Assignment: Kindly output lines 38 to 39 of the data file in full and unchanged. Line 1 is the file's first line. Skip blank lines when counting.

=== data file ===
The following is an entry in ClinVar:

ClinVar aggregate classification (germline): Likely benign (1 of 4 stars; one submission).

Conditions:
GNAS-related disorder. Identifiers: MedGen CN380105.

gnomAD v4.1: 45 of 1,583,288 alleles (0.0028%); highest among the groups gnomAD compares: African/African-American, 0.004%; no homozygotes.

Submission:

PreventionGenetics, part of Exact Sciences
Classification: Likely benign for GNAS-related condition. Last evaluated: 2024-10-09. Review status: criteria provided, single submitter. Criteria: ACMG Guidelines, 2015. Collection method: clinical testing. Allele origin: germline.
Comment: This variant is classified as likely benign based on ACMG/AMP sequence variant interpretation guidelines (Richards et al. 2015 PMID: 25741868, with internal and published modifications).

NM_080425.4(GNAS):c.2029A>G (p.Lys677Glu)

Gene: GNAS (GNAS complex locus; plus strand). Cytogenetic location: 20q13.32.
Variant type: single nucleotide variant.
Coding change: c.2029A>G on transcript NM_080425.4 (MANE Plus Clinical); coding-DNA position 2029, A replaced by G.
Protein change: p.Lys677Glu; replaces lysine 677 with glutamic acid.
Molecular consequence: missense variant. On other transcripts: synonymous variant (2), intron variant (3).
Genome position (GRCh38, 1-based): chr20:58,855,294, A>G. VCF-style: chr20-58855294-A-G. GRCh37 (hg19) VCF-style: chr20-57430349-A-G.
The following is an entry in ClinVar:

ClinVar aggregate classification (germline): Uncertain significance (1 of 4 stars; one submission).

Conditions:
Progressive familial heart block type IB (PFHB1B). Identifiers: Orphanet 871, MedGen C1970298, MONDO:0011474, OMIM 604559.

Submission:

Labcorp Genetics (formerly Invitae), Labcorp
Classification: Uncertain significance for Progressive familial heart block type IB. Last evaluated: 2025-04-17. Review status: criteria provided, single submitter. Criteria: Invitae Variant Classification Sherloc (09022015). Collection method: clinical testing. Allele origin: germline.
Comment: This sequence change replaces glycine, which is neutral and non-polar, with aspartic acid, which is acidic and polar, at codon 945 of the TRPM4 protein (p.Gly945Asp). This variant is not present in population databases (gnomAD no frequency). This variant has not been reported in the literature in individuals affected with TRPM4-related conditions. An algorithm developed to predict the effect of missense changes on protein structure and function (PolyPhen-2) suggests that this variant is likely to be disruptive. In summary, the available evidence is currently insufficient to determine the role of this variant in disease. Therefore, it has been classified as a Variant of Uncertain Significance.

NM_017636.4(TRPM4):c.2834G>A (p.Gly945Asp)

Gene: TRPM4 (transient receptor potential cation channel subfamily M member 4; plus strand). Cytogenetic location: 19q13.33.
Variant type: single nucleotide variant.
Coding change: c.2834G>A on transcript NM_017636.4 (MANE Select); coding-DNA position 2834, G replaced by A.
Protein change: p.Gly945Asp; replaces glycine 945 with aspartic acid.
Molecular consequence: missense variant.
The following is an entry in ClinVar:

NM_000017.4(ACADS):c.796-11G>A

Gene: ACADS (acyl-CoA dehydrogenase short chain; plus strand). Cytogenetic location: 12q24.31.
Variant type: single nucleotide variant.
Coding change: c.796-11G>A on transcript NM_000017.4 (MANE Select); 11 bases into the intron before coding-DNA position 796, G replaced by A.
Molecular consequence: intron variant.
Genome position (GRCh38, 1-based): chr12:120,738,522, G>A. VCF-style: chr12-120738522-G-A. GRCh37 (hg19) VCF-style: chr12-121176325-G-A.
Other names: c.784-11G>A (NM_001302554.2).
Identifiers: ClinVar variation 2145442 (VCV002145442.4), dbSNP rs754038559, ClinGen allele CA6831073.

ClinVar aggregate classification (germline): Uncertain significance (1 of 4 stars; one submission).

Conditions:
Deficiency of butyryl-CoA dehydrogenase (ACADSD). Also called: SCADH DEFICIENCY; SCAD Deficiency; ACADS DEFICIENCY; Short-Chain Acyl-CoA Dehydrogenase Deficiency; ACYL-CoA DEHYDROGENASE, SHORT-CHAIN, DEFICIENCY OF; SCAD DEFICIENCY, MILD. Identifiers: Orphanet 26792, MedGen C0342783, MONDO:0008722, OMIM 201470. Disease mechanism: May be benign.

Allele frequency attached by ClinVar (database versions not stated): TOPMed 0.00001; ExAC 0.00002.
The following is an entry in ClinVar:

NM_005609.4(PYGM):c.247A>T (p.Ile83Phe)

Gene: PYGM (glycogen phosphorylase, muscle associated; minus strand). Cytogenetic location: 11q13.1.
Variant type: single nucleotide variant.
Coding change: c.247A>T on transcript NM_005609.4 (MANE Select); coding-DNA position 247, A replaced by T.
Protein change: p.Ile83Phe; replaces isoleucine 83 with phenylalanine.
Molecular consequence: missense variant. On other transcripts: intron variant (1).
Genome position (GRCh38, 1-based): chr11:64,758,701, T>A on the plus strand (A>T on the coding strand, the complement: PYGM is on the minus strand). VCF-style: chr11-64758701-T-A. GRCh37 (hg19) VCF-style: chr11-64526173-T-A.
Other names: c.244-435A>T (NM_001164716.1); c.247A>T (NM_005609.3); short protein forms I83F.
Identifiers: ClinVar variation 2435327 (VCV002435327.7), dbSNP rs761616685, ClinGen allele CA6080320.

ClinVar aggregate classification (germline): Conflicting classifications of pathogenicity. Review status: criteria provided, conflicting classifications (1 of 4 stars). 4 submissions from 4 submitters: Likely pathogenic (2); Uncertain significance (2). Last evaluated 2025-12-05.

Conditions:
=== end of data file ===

Other names: c.784-11G>A (NM_001302554.2).
Identifiers: ClinVar variation 2145442 (VCV002145442.4), dbSNP rs754038559, ClinGen allele CA6831073.